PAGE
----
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The Benedictine Monastery St. Burkard

Germany, Würzburg, Bavaria

The Benedictine Monastery St. Burkard

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The Benedictine Abbey St. Burkard in Würzburg has its origin in the Andreas Monastery which was founded in 748 by St. Burkard, the first bishop of Würzburg.  Over the course of the 10th century, the impoverished Benedictine monastery was abandoned until it was rebuilt and revived by Bishop Hugo in 986. Similtaneously, the monastery also recieved the bones of St. Burkard and was renamed into St. Burkardus Monastery. Around the year 1000, the old monastery building was destroyed by a fire. The monastery, including its church St. Burkard, was rebuilt at a different place in a romanesque style under Abbot Willemund in the years 1033-1042. After the construction was finished, the new building was consecrated by Bishop Bruno in the presence of Emperor Heinrich III.

Further building activities include a portal vestibule that was added to the church 1180 as well the raising of the two east towers by two levels in 1250. During the late Middle Ages, the inhabitants of the monastery lived increasingly detached from the Rule of Saint Benedict, which lead to the conversion of the monastery into a collegiate church in 1464. In 1490, the romanesque church building was complemented by the late gothic transept and the east choir, although the interior was only largely furnished during the mid-16th century. After the secularization in 1803, the collegiate was dissolved and the church became property of the local parish. Nowadays, St. Burkard‘s church is the only building of the former monastery that is still intact.


After a great fire in 1030, the altomedieval church was rebuilt in its present location. The oldest Romanesque area of ​​the church was built by Abbot Willemund from 1033 and on Whit Monday 1042 in the presence of King Henry III and consecrated by Bishop Bruno. Between 1168-80 the vestibule of the portal (call “paradise») was added. Abbot Konrad had the polygonal upper stories of the two eastern towers built with the stone hulls of the tower around 1250.

The church was part of the Benedictine monastery, which became the spiritual knights’ monastery of St. Burkard in 1464. In 1464, it was transformed into a Stift. Under Provost Johann von Allendorf, the construction of the polygonal east choir with transept began in the 1490s. Its interior was not furnished until the middle of the 17th century. The old west choir was demolished under Prince Bishop Johann Philipp von Schönborn in the 1660s. The space was needed for new fortification walls and a circulation channel. Since the dissolution of the Stift in 1803, the abbey church has been used as the parish church of St. Burkard.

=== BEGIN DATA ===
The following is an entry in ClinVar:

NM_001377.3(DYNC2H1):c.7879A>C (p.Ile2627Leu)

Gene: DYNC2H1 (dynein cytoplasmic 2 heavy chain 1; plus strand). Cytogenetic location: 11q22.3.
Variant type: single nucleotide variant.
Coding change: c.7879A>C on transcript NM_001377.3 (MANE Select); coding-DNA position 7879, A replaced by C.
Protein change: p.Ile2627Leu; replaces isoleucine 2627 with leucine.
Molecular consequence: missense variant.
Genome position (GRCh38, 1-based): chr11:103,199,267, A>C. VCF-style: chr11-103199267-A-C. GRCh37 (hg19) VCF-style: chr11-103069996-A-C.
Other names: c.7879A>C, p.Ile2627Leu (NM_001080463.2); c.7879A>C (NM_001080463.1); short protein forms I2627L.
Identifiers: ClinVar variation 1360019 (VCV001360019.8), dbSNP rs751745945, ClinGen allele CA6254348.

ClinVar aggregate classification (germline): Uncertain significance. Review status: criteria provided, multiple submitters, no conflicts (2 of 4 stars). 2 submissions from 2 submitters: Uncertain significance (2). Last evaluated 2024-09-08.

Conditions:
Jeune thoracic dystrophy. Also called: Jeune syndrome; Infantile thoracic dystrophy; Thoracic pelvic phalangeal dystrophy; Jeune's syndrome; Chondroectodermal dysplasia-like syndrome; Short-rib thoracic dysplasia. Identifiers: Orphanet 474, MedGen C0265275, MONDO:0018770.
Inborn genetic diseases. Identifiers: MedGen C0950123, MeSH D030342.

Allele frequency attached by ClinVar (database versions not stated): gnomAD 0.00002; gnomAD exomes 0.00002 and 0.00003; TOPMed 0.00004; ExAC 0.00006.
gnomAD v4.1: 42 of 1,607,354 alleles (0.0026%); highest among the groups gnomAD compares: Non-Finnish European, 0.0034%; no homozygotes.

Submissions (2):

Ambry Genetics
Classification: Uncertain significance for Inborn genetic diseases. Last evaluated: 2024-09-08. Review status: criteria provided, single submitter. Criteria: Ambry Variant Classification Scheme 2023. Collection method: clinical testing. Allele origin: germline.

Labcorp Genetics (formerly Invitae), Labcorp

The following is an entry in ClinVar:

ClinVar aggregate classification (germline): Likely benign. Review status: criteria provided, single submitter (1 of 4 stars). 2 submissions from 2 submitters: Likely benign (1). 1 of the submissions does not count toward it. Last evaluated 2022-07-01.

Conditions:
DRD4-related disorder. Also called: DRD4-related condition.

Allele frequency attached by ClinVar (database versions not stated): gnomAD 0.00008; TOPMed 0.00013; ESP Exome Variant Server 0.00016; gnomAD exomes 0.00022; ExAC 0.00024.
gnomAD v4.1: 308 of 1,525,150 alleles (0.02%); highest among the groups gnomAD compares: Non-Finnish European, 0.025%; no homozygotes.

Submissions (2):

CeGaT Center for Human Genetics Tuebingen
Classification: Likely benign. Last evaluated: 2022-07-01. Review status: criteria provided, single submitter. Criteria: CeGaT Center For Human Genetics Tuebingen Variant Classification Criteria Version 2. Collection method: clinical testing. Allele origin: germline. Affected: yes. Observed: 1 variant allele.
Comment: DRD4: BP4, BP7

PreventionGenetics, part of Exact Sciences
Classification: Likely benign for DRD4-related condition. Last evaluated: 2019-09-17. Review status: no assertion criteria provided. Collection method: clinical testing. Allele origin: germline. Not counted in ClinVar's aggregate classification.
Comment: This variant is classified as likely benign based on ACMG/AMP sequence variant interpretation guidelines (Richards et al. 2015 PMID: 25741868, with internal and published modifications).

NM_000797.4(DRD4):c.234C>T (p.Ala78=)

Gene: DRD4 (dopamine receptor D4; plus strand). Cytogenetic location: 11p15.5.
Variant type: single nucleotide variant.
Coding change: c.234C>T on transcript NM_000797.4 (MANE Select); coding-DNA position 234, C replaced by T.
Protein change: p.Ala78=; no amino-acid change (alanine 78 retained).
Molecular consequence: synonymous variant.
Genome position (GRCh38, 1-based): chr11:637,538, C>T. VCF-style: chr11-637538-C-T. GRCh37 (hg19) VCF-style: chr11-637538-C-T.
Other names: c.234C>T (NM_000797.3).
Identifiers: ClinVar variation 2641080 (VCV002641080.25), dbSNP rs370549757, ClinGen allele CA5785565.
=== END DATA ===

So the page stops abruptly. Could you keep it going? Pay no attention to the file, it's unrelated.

The Romanesque church was built in the 11th century. The Romanesque part of the nave has been preserved to this day, to which a Gothic choir and the upper part of the towers were added in the 13th and 14th centuries. In the church you can see a gothic triptych, decorated pews and baroque side altars.



Información de la localidad

The Benedictine Monastery St. Burkard
Other monuments and places to visitThe Würzburg Residenz with its courtyard garden and Residenzplatz was listed as a UNESCO World Heritage Site in 1981; Falkenhaus, The Gothic Marienkapelle, The historic town hall, St. Kilian's catedral.
Natural HeritageThe Main, the region's most important watercourse, flows through the western part of the city. Its hillside location, climatic conditions and other locational factors make Würzburg a renowned wine-growing region.
Historical Recreations
Festivals of Tourist Interest
Tourist OfficeNo
Specialized GuidesNo
Guided visitsNo
AccommodationsLocated close to the city centre, Würzburg offers numerous accommodation options.
RestaurantsLocated close to the city centre, Würzburg offers numerous restaurants
BibliographyGermania Benedictina 2: Die Männer- und Frauenklöster der Benediktiner in Bayern 1-3, hg. von der Bayerischen Benediktiner-Akademie, München 2014, S. 2584–2592
Wendehorst, Alfred/Benz, Stefan, Verzeichnis der Säkularkanonikerstifte der Reichskirche (Schriften des Zentralinstituts für Fränkische Landeskunde und Allgemeine Regionalforschung an der Universität Erlangen-Nürnberg 35), Neustadt an der Aisch 1997, S. 198
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Monument or place to visitMonastery of St. Burkard
StyleRomanesque/Late Gothic/Baroque
TypeMonastic architecture
Epoch8th century/ 12th-13th century/15th to mid-16th century
State of conservationGood condition
Mailing addressPfarrei St. Burkard, Burkarder Straße 40, 97082 Würzburg
Coordinates GPS49°47′38″N 9°57′04″O
Property, dependencyParish St. Burkard/ bishopric of Würzburg
Possibility of visits by the general public or only specialists
General public visits
Conservation needs
Visiting hours and conditions
Not specified
Ticket amount
Free entry
Research work in progress
Signaling if it is registered on the route
Backmund, N., 1973: Die Kollegiat- und Kanonissenstifte in Bayern, Windberg.
Büll, F., 1993: ”Die Klöster Frankens bis zum neunten Jahrhundert”, Studien und Mitteilungen zur Geschichte des Benediktiner-Ordens und seiner Zweige 104, 9-40
Information websitesst-burkard.de
LocationWürzburg, Bavaria